Hassan Kharrufa at in-country site No End But Victory describes his plan for Thursday: "Of course I will not go vote fist thing in the morning." I will wait for at least 10 AM, to see how things are, and to be honest, if they were messy, I will not go vote, sad to say. So if I go vote tomorrow, I promise you will see my ink stained finger again." Mohammed at Iraq The Model strikes a similar chord. "With joy, worry, fear and hope I await tomorrow," he writes, noting that stoicism and patience remain the cornerstones of Mesopotamian democracy: "It is unfair to consider time our enemy; yes, we are a bit slow in absorbing the new reality but do not blame us for being slow; we have lived long enough under the reign of a devil who filled our ears and minds with wrong beliefs."Jeneva at Yes, I am crazy. Next question, please explainsthat her Iraqi husband and one of their daughters will be casting an absentee ballot from Nashville tomorrow: "[B]ut I am holding back complete excitement because everything there is on such a critical fence top at this point as well as in the coming days."
Commenting on stories that Iran had made efforts to rig the elections, human rights-watcher "lawhawk" at a blog for all quips, "It is still possible that the Iranians did try to get ballot stuffing into Iraq, but the question is why bother doing it the hard way. Getting the dead to vote early and often is so much easier. Just ask Chicago Democrats." And David Price at the classically liberal Dean's Blog is also optimistic: "Over the past year, we've gradually become so used to the idea of Iraqi democracy that it's easy to forget that there was a sizable block of opinion that said what's happening now was a pipe dream."
Read more about the Iraq elections.
Go tell it on the mountain: With Ang Lee's Brokeback Mountain, a love story about gay cowboys, garnering the most Golden Globe nominations this year, bloggers range from being excited, bored, nervous, and touched. Absent are the elevated tones of a kulturkampf.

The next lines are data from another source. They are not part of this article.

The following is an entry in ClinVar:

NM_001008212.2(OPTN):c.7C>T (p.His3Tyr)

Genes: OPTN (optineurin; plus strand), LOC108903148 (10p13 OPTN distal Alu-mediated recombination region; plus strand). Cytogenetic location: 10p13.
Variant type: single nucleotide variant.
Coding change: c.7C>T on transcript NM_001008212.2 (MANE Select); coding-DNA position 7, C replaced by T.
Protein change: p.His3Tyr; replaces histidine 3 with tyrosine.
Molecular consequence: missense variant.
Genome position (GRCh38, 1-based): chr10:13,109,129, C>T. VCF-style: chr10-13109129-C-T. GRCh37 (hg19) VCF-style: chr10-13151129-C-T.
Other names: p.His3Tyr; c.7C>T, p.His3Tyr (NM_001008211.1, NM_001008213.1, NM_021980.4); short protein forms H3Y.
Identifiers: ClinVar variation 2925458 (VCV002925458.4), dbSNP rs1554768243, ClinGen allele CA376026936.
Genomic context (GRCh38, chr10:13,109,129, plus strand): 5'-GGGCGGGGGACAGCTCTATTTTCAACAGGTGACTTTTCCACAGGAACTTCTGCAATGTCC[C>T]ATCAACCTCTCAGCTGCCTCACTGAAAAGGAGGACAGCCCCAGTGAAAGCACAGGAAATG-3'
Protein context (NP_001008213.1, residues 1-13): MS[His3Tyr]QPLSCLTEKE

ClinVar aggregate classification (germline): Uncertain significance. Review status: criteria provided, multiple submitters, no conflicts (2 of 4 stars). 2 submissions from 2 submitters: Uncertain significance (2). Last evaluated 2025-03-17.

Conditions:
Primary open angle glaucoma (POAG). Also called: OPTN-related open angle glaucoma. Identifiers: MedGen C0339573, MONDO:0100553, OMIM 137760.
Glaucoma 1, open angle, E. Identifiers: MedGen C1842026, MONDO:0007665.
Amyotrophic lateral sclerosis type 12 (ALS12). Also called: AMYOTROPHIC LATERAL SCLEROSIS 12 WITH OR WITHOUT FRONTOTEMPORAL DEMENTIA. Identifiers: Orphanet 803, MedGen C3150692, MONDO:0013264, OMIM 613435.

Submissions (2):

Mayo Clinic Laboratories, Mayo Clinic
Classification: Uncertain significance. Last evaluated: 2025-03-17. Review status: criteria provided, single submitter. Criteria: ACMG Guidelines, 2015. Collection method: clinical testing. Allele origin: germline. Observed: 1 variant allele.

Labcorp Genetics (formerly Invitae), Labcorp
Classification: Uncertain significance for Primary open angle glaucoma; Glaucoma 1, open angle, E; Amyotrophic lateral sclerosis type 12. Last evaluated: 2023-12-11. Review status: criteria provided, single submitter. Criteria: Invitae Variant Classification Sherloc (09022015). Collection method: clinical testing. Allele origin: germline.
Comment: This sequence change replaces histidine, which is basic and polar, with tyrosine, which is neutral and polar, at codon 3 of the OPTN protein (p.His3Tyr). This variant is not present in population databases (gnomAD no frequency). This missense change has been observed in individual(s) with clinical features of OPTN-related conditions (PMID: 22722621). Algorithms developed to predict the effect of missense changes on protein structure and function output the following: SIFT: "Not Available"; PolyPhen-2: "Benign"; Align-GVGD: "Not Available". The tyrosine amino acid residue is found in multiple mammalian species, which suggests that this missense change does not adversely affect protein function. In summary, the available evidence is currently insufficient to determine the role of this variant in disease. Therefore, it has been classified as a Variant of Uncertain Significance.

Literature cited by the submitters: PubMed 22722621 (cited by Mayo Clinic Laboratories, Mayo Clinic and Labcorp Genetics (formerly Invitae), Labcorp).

Slate's own Mickey Kaus posits that if box office receipts aren't as lavish as the critics have been, it's for good, meat-and-potatoes reason: "If heterosexual men in heartland America don't flock to see Brokeback Mountain it's not because they're bigoted. It's because they're heterosexual."
Sasha Stone at Oscarwatch thinks mainstream acceptance of the film will attend the small, sculpted men: "Brokeback Mountain has a lot going for it. And whatever drawbacks it has at this point are the same drawbacks other Oscar winners have had: irrational fear that it might not go over well. Once it wins the Globe, it will firm up its place as frontrunner."
Yet comparing two divergent posters for the film—one featuring Jake Gyllenhaal and Heath Ledger, the other featuring Gyllenhaal, Anne Hathaway, and their newborn child—Bill Nienhuis at Pundit Guy observes a curious hetero-genizing trend: "Pro-gay movies won't bring in the hundreds of millions of dollars needed by distributors like Focus Features. But, a love story which ends up unifying the good ol' American family unit sure will. That's money in the bank, and that's why Brokeback Mountain has been de-gayified."
Read more posts about Brokeback Mountain.